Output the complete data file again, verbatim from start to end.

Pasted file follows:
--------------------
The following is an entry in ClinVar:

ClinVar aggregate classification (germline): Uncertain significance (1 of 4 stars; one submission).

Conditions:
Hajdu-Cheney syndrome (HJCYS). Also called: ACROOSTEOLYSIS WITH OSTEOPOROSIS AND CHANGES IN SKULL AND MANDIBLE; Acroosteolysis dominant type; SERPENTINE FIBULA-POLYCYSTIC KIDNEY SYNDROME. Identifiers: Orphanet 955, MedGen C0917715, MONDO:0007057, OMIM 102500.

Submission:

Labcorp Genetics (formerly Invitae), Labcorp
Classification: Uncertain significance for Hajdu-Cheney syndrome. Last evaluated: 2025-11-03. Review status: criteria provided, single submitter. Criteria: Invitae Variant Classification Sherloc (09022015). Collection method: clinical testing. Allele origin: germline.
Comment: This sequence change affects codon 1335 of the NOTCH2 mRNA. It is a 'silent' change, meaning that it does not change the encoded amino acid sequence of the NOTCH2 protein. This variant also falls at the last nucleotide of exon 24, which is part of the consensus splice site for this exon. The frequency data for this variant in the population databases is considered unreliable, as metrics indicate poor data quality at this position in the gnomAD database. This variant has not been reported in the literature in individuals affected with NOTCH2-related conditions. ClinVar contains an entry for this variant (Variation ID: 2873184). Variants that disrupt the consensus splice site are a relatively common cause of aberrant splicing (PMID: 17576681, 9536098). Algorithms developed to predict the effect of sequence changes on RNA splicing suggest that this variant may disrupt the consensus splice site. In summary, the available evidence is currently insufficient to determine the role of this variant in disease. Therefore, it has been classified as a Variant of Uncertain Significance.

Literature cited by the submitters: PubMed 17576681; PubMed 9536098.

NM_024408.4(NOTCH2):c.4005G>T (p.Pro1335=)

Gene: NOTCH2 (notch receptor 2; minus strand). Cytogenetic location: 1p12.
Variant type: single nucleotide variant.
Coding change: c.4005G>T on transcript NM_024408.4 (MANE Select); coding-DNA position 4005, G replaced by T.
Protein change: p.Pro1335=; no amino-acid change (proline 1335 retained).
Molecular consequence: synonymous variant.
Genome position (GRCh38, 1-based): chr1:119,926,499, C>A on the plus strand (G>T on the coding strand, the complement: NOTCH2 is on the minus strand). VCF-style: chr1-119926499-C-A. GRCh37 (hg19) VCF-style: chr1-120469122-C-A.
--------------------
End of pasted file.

The following is an entry in ClinVar:

ClinVar aggregate classification (germline): Uncertain significance (1 of 4 stars; one submission).

Conditions:
Hajdu-Cheney syndrome (HJCYS). Also called: ACROOSTEOLYSIS WITH OSTEOPOROSIS AND CHANGES IN SKULL AND MANDIBLE; Acroosteolysis dominant type; SERPENTINE FIBULA-POLYCYSTIC KIDNEY SYNDROME. Identifiers: Orphanet 955, MedGen C0917715, MONDO:0007057, OMIM 102500.

Submission:

Labcorp Genetics (formerly Invitae), Labcorp
Classification: Uncertain significance for Hajdu-Cheney syndrome. Last evaluated: 2025-11-03. Review status: criteria provided, single submitter. Criteria: Invitae Variant Classification Sherloc (09022015). Collection method: clinical testing. Allele origin: germline.
Comment: This sequence change affects codon 1335 of the NOTCH2 mRNA. It is a 'silent' change, meaning that it does not change the encoded amino acid sequence of the NOTCH2 protein. This variant also falls at the last nucleotide of exon 24, which is part of the consensus splice site for this exon. The frequency data for this variant in the population databases is considered unreliable, as metrics indicate poor data quality at this position in the gnomAD database. This variant has not been reported in the literature in individuals affected with NOTCH2-related conditions. ClinVar contains an entry for this variant (Variation ID: 2873184). Variants that disrupt the consensus splice site are a relatively common cause of aberrant splicing (PMID: 17576681, 9536098). Algorithms developed to predict the effect of sequence changes on RNA splicing suggest that this variant may disrupt the consensus splice site. In summary, the available evidence is currently insufficient to determine the role of this variant in disease. Therefore, it has been classified as a Variant of Uncertain Significance.

Literature cited by the submitters: PubMed 17576681; PubMed 9536098.

NM_024408.4(NOTCH2):c.4005G>T (p.Pro1335=)

Gene: NOTCH2 (notch receptor 2; minus strand). Cytogenetic location: 1p12.
Variant type: single nucleotide variant.
Coding change: c.4005G>T on transcript NM_024408.4 (MANE Select); coding-DNA position 4005, G replaced by T.
Protein change: p.Pro1335=; no amino-acid change (proline 1335 retained).
Molecular consequence: synonymous variant.
Genome position (GRCh38, 1-based): chr1:119,926,499, C>A on the plus strand (G>T on the coding strand, the complement: NOTCH2 is on the minus strand). VCF-style: chr1-119926499-C-A. GRCh37 (hg19) VCF-style: chr1-120469122-C-A.